Groovy Girls Cloth I have one Groovy Girl and got it when these dolls first came out and didn't yet have purple and pink hair! The dolls themselves are quite cute and inexpensive for dolls, but some modifications may be made to make them look less modern, "groovy," or "trendy." For example, they can fit in some Faith and Friends clothing (as pictured), so less trendy items (or longer skirts!) may be put on the dolls. They're nice, basic, inexpensive cloth dolls in a world where most dolls for young girls are plastic or vinyl. Very low
Kathe Kruse Waldorf Dolls Cotton cloth with wool stuffing and perhaps sand stuffing For anyone who likes natural products, Kathe Kruse's Waldorf dolls are a must-see. I have one of the smaller dolls and am amazed at how well handcrafted the doll is--this is coming from someone who sews dolls! They're cute as a button with their simple features, allowing children's imaginations to fly. I highly recommend checking the company Magic Cabin frequently for Kathe Kruse dolls. They offer seasonal ones at a discount once the season has passed, and a simple change of the doll's clothing will take care of that. Very low to exclusive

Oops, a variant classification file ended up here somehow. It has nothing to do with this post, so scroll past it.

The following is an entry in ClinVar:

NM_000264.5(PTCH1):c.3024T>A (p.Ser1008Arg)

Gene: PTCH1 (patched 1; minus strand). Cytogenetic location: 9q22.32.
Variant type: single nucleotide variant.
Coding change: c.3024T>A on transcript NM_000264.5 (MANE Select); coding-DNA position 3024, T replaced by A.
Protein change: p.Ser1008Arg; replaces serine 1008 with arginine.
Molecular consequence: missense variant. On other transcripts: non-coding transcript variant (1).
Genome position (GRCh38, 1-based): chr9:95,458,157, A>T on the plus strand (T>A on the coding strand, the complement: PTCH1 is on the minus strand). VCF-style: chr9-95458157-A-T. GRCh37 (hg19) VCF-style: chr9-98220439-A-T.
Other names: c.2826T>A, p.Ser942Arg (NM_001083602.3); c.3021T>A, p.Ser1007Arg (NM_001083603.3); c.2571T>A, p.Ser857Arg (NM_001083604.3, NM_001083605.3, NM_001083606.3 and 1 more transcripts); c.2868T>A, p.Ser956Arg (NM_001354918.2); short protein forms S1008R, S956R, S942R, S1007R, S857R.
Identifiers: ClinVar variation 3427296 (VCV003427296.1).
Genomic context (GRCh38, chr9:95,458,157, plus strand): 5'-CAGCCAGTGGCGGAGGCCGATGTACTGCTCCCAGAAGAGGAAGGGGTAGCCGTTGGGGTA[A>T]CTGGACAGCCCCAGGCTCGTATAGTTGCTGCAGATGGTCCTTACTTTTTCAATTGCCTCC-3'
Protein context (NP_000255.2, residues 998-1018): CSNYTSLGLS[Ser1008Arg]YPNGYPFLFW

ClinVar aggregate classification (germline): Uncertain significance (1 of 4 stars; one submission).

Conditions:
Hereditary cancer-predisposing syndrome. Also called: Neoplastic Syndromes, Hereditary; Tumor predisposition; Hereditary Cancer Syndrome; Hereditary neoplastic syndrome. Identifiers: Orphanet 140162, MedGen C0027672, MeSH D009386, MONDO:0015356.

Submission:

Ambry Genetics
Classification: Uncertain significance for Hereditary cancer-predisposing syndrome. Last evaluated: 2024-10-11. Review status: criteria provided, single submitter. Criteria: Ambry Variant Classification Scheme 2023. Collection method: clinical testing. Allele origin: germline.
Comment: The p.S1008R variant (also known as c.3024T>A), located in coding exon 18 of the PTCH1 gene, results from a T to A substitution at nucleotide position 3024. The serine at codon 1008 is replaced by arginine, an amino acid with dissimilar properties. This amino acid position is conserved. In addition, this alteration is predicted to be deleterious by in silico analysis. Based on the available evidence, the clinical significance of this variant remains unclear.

Life of Faith (Mission City Press) Vinyl These lovely dolls combined history and faith into optimistic role models. The first dolls from the line were based on books by Martha Finley, who was a popular author in the 1800s. They rewrote the books and added two characters (Laylie and Kathleen) to the line. I have Elsie. The dolls were somewhat similar to the American Girl line, though they were higher-end and full vinyl. The clothing was far superior. They were a nice alternative for families who wanted their daughters' dolls to also be positive faith role models. There were a few different face sculpts. High to very high Their old website can be viewed at: Sadly, production ceased in October 2009.
Magic Cabin Cotton cloth and wool stuffing Magic Cabin offers kits and patterns for making your very own Waldorf style dolls, as well as pre-made ones. Waldorf style dolls use only natural materials, a welcome sight considering the dangers found in children's toys as of late. I have made several Waldorf dolls in several sizes from their kits and patterns, and have always been quite pleased with them. Sadly, they have discontinued one of their sweetest patterns, which made mini dolls nice for dollhouses and seasonal decorations. Very low to very high